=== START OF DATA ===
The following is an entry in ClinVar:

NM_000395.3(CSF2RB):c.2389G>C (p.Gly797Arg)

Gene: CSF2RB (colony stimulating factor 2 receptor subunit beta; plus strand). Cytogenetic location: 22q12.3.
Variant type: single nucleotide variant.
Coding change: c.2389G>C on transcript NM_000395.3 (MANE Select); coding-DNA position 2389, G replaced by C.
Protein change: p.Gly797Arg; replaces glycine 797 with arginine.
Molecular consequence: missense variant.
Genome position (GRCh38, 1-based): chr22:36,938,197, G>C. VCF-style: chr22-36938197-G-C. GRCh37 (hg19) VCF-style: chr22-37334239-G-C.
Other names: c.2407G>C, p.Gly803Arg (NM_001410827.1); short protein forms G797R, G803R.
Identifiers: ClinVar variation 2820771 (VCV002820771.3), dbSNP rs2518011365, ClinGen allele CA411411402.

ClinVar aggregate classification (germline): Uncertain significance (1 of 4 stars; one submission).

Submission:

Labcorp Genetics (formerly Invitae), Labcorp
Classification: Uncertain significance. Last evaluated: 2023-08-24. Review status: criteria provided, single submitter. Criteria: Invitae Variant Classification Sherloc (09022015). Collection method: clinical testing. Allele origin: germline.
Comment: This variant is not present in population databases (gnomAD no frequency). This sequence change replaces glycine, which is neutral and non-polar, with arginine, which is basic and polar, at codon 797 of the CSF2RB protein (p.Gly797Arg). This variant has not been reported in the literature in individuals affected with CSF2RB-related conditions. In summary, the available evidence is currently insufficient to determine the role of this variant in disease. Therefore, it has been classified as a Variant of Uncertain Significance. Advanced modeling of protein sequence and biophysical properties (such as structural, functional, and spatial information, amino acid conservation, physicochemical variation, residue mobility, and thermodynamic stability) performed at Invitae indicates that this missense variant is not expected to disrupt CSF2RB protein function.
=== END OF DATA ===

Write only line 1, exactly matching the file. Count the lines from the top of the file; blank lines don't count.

The following is an entry in ClinVar: